The Village: The Seasons

To Saul Touster

I. JANUARY 22, 1932

Could a four-year-old look out on a square sedan
(A Studebaker Six in currency green
With wooden artillery wheels) and see a scene
Of snow, light lavender, landing on deepening blue
Buildings built out of red-violet bricks, and black
Passersby passing by over the widening white
Streets darkening blue, under a thickening white
Sky suddenly undergoing sheer twilight,
And the yellow but whitening streetlights coining on,
And remember it now, though the likelihood is gone
That it ever happened at all, and the village is gone
That it ever could happen in? Memory, guttering out,
Apparently, finally flares up and banishes doubt.

II. MAY 29, 1941

Tring. Bells
On grocers’ boys’ bicycles ring.
Followed, on cue,
By the jaunty one-note of prayers at LWO Near churches; taxi horns, a-hunt,
Come in for treble; next, the tickety bass
Of chain-driven Diamond T’s, gone elephantine
And stove-enameled conifer green
Down Greenwich Avenue.
Out of the Earle
I issue at half-past thirteen,
Struck, like a floral clock,
By seasonal
Manifestations: unreasonable
NYU girls out in their bobby socks
And rayon blouses; meek boys with their books
Who have already molted mackinaws:
Desarrolimiento of
New chrome-green leaves; a rose,
Got, blooming, out of bed; and Mrs. Roos-
Evelt and Sarah Delano
Descending the front stoop of a Jamesian
House facing south against the Square, the sun—
Who, curveting, his half course not yet run,
Infects the earth with crescence;
And the presence
Of process, seen in un-top-hatted,
Un-frock-coated burghers and their sons
And daughters, taking over
All title, right, and interest soever
In this, now their
Property, Washington Square.

III. DECEMBER 29, 1949

The Motel Storia ascends
Above me and my new wife; ends
Eight stories of decline, despair,
Iron beds and hand-washed underwear
Above us and our leatherette
Chattels, still grounded on the wet
Gray tessellated lobby floor.
Soon, through a dingy, numbered door,
We’ll enter into our new home,
Provincials in Imperial Rome
To seek their fortune, or, at least;
To find a job. The wedding feast,
Digested and metabolized,
Diminishes in idealized
Group photographs, and hard today
Shunts us together and at bay.
Outside the soot-webbed window, sleet
Scourges the vista of Eighth Street;
Inside, the radiators clack
And talk and tell us to go back
Where we came from. A lone pecan
Falls from your lunch, a sticky bun,
And bounces on the trampoline
Of the torn bedspread. In the mean
Distance of winter, a man sighs,
A bedstead creaks, a woman cries.

IV. JULY 14, 1951

A summer lull arrives in the West Village,
Transmuting houses into silent salvage
Of the last century, streets into wreckage
Uncalled-for by do-gooders who police
The moderniqueness of our ways, patrol
The sanitation of our urban soul.
What I mean is, devoid of people, all
Our dwellings freeze and rust in desuetude,
Fur over with untenancy, glaze gray
With summer’s dust and incivility,
With lack of language and engagement, while
Their occupants sport, mutate, and transform
Themselves, play at dissembling the god Norm
From forward bases at Fire Island. But—
Exception proving rules, dissolving doubt—
Young Gordon Walker, fledgling editor,
My daylong colleague in the corridors
Of Power & Leicht, the trade-book publishers,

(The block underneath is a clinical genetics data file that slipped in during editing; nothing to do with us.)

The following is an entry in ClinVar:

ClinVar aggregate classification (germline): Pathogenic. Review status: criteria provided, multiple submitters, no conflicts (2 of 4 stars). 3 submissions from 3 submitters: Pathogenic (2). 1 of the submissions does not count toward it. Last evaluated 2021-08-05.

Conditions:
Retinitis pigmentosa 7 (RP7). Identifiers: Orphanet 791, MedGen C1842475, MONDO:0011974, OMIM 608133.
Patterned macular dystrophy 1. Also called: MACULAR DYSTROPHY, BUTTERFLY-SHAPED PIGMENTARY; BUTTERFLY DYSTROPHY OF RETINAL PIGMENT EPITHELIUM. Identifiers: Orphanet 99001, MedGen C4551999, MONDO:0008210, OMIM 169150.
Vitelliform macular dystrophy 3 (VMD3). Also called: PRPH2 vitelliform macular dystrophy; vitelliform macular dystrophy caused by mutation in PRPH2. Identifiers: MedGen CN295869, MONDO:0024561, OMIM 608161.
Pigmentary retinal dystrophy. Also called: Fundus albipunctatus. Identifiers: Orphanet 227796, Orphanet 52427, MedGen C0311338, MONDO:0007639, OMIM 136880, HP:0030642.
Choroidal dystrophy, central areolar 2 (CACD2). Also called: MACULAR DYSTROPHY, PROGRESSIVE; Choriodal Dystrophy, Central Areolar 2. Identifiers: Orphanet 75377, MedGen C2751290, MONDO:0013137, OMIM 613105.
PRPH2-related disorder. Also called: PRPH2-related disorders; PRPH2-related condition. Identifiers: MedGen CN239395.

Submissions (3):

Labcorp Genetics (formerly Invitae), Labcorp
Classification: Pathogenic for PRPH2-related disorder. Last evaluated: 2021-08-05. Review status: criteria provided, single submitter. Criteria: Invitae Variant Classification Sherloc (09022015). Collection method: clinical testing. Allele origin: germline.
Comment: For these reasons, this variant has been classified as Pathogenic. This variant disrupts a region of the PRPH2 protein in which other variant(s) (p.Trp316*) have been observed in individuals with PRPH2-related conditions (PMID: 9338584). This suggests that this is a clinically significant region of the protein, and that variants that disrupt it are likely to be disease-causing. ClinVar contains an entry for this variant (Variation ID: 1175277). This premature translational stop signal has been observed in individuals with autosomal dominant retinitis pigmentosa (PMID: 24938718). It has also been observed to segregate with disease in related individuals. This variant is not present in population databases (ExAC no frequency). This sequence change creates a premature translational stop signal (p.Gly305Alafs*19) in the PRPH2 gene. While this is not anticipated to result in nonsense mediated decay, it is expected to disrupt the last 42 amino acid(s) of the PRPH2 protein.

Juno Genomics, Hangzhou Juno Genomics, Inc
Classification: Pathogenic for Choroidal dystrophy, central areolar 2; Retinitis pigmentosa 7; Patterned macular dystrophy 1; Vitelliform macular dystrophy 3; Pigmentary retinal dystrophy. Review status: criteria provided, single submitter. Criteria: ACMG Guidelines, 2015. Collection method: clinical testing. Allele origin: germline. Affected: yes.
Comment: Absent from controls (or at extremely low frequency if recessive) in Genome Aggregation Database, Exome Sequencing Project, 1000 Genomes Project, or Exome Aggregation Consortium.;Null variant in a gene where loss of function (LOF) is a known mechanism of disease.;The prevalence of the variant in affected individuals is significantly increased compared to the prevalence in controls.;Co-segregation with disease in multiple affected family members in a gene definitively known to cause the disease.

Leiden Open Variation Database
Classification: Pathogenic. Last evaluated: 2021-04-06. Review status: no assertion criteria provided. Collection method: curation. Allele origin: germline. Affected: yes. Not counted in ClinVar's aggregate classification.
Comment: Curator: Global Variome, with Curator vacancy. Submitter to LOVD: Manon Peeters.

Is at home to the residue in his
Acute apartment in an angle of
Abingdon Square. And they’re all there, the rear-
Guard of the garrison of Fort New York:
The skeleton defense of skinny girls
Who tap the typewriters of summertime;
The pale male workers who know no time off
Because too recently employed; the old
Manhattan hands, in patched and gin-stained tweeds;
The writers (Walker’s one), who see in their
City as desert an oasis of
Silence and time to execute their plots
Against the state of things, but fall a prey
To day succeeding day alone, and call
A party to restore themselves to all
The inside jokes of winter, in whose caul
People click, kiss like billiard balls, and fall,
Insensible, into odd pockets. Dense
As gander-feather winter snow, intense
As inextinguishable summer sun
At five o’clock (which it now is), the noise
Of Walker’s congeries of girls and boys
Foregathered in their gabbling gratitude
Strikes down the stairwell from the altitude
Of his wide-open walk-up, beckoning
Me, solo, wife gone north, to sickening
Top-story heat and talk jackhammering
Upon the anvils of all ears. “Christ, Lou, you’re here,”
Whoops Walker, topping up a jelly jar
(“Crabapple,” says the label, still stuck on)
With gin and tonic, a blue liquid smoke
That seeks its level in my unexplored
Interior, and sends back a sonar ping
To echo in my head. Two more blue gins.
The sweat that mists my glasses interdicts
My sizing up my interlocutor,
Who is, I think, the girl who lives next door,
A long-necked, fiddleheaded, celliform
Girl cellist propped on an improbably
Slim leg. Gin pings are now continuous.
The room swings in its gimbals. In the bath
Is silence, blessed, relative, untorn
By the cool drizzle of the bathtub tap,
A clear and present invitation. Like
A climber conquering K.28,
I clamber over the white porcelain
Rock face, through whitish veils of rubberized
Shower curtain, and at length, full-dressed, recline
In the encaustic crater, where a fine
Thread of cold water irrigates my feet,
To sleep, perchance to dream of winter in
The Village, fat with its full complement
Of refugees returned to their own turf—
Unspringy as it is—in a strong surf
Of retrogressing lemmings, faces fixed
On the unlovely birthplace of their mixed
Emotions, marriages, media, and met-
Aphors. Lord God of hosts, be with them yet.